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Inaugural Covers Have Little Value

December 14, 1989|BARRY KRAUSE

Question: I enclose a photocopy of a postmarked envelope that I have. It shows a Washington, D.C., cancel and the slogan "Inauguration Day." Is this item valuable?--E.T.F.

Answer: This is a Presidential Inauguration cover, made in honor of President Carter's Inauguration in January, 1977. Post-World War II inaugural covers are not of great value as a rule, unless they are of a rare cachet (envelope) design, or are signed by the President himself! Your cover is worth maybe $1 or $2 retail.

Q: A couple of months ago I wrote to you concerning the 19th-Century photograph tax stamps and the American Revenue Assn. Some updated information: The secretary of this group, Bruce Miller, has changed his address to 701 S. 1st Ave., 332, Arcadia, Calif. 91006. Also, the annual dues have been raised to $15.--W.C.

A: I'd like to add that anyone interested in collecting and learning more about revenue stamps should send a self-addressed, stamped envelope to the above address and ask Miller for a brochure describing the benefits of the American Revenue Assn. (ARA). No obligation to join, of course.

Q: How many air mail stamps has France issued?--H.N.

A: Scott's catalogue lists 60 major varieties of air mail stamps from France. The first French air mail stamp was sold June 25, 1927 (retail value, around $100 mint or used).

Q: In early spring, we are planning to take a vacation to some of the islands near the Bahamas. Is it a good idea to try to get stamps from these small islands? Which types should I look for? And how about authentic cancels?--F.S. and H.S.

A: I'm not sure what you mean by "is it good" to get island stamps. Certainly from a collecting point of view, any unusual stamp or issue from small countries makes for interesting study.

With modern communications and transportation, stamps from far-flung nations, including islands, are not as hard to obtain as they once were. Anyone with money and access to a postal service can mail an order for stamps to any postal agency in the world and receive mint new issues in return by air mail, insured parcels.

On the other hand, small post offices may only cancel a limited number of envelopes a day, and you might try to get unusual combinations or high denominations of stamps canceled on a cover at a tiny island post office. As for investment value, who knows?

Q: My set of Cyprus stamps shows such things as ancient art, a native costume and old cups (photocopies enclosed). Are these valuable?--T.B.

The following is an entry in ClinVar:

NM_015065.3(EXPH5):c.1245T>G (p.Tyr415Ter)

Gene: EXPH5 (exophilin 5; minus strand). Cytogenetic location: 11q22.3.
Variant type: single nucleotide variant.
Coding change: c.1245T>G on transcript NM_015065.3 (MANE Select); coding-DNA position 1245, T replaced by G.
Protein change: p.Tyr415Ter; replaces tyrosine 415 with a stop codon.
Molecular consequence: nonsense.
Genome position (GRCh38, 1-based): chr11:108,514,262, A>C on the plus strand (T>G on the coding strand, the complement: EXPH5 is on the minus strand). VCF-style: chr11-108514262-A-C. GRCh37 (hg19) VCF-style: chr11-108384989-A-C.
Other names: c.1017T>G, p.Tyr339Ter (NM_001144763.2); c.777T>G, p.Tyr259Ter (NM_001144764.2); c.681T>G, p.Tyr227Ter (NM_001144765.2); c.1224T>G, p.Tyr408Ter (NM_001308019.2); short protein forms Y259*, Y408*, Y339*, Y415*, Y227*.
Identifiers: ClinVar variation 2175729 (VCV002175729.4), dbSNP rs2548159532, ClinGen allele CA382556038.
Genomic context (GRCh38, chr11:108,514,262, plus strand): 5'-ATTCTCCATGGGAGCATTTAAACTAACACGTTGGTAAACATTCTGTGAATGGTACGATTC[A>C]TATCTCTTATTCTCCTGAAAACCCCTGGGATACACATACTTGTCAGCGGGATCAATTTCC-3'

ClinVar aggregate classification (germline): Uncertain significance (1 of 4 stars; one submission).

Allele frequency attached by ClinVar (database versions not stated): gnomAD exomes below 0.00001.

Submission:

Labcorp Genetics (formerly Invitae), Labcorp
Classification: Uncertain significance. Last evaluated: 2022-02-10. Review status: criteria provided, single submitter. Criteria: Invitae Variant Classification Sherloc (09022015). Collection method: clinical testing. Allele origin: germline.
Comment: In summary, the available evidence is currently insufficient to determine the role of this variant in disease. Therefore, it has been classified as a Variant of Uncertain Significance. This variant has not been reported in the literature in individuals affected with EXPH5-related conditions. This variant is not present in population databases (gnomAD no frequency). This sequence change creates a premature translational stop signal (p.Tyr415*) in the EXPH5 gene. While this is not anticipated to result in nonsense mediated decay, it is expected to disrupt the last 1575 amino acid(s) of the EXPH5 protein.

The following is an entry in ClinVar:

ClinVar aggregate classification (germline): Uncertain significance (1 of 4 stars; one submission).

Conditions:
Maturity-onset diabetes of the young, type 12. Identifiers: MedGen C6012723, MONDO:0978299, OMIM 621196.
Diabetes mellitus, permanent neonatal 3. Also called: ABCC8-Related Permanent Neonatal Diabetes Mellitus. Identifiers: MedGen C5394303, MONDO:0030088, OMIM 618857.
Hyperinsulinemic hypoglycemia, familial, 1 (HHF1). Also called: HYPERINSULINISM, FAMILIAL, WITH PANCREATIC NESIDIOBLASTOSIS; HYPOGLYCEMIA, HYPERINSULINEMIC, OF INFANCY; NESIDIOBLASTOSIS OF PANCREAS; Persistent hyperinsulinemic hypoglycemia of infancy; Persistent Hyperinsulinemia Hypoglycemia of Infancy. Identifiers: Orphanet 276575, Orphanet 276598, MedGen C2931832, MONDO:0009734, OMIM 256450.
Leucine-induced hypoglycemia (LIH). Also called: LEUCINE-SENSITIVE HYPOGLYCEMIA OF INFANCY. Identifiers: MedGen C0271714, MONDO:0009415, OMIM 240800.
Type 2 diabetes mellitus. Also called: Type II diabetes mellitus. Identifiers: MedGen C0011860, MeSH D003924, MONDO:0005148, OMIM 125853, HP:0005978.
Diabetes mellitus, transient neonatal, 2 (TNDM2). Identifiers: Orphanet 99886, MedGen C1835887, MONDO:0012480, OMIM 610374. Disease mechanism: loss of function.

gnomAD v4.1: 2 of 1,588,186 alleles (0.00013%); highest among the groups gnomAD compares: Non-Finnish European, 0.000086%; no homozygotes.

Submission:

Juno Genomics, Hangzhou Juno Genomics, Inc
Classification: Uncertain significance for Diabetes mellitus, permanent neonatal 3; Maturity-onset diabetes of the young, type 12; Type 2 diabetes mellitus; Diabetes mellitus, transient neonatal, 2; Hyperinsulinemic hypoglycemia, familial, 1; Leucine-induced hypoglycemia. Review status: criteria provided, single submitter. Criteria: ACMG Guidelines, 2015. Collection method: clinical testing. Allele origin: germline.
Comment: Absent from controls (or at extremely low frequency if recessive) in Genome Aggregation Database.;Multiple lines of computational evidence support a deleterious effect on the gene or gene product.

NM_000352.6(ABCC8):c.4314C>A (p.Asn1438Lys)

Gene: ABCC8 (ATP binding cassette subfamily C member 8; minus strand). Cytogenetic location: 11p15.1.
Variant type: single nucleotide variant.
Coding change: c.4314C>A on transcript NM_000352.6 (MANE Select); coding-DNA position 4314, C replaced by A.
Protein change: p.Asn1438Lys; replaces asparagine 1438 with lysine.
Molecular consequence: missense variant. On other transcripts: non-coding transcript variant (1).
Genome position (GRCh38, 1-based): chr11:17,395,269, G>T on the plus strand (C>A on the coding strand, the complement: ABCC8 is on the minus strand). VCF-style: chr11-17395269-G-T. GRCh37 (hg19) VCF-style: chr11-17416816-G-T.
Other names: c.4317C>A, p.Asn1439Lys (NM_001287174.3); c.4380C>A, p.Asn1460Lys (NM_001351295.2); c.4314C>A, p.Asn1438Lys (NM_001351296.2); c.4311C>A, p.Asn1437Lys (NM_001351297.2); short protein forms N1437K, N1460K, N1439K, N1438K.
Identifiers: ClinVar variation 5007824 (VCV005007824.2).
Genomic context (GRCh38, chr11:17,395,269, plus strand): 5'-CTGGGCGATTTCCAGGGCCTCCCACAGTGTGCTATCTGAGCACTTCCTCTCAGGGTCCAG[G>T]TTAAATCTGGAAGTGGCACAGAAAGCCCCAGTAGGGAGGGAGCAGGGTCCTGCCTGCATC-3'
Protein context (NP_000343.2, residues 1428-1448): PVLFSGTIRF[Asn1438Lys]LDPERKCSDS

A: Current catalogue value for your Cyprus set of 14 different issues is $42.68 mint, $31.07 used. First issued in 1971, these stamps are now obsolete in Cypriot post offices.

Q: Is there any computer software program for keeping inventory of a stamp collection? I would like to put my collection in a computer file, so that I know what I have, how much I paid, when I bought the stamps etc.--P.M.

A: The Stamp Expert system software by DGS Systems is available for use on IBM PC and IBM PC compatible computers with a minimum of 128k of memory and two floppy disk drives or a hard disk drive, using Version 2.0, or later, of MS-DOS or PC-DOS. Features include 200 countries, 10 grades, up to 65,534 catalogue entries in a single file, and the ability to enter both individual stamps and sets, print and display catalogue values, and print and display fully descriptive lists.

For a descriptive brochure or more information on the Stamp Expert, write to DGS Systems, 33 Ticonderoga Lane, Millis, Mass. 02054 (telephone (508) 376-5783).

Q: Who was Postmaster General during the Civil War?--H.N.

A: Montgomery Blair served as U.S. Postmaster General from March 9, 1861, followed by William Dennison, who held the post from Oct. 1, 1864 until after the War. Blair inspired the International Postal Conference in Paris in 1863, which eventually led to the Universal Postal Union, an international organization that oversees mail functions between countries. Blair was honored by a 15-cent U.S. air mail stamp in 1963.

Krause, a free-lance writer and a member of several national stamp-collecting organizations .

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